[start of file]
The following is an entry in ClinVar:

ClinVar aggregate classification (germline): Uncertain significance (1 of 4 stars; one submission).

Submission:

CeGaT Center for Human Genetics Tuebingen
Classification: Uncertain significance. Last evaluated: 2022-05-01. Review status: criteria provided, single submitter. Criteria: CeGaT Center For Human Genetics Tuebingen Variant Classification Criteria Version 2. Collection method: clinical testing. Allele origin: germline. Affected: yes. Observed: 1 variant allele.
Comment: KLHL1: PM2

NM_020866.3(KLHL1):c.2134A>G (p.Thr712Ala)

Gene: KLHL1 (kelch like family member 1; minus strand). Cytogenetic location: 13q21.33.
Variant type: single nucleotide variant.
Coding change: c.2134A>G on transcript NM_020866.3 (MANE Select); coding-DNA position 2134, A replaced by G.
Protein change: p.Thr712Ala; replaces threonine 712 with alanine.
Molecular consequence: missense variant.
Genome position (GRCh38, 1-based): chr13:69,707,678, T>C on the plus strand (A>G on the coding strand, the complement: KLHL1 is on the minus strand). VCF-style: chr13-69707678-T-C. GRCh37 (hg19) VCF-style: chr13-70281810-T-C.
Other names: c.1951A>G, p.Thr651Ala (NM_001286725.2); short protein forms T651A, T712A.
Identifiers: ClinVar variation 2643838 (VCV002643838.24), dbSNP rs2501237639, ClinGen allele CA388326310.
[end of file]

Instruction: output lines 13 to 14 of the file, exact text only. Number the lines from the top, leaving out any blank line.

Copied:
Genome position (GRCh38, 1-based): chr13:69,707,678, T>C on the plus strand (A>G on the coding strand, the complement: KLHL1 is on the minus strand). VCF-style: chr13-69707678-T-C. GRCh37 (hg19) VCF-style: chr13-70281810-T-C.
Other names: c.1951A>G, p.Thr651Ala (NM_001286725.2); short protein forms T651A, T712A.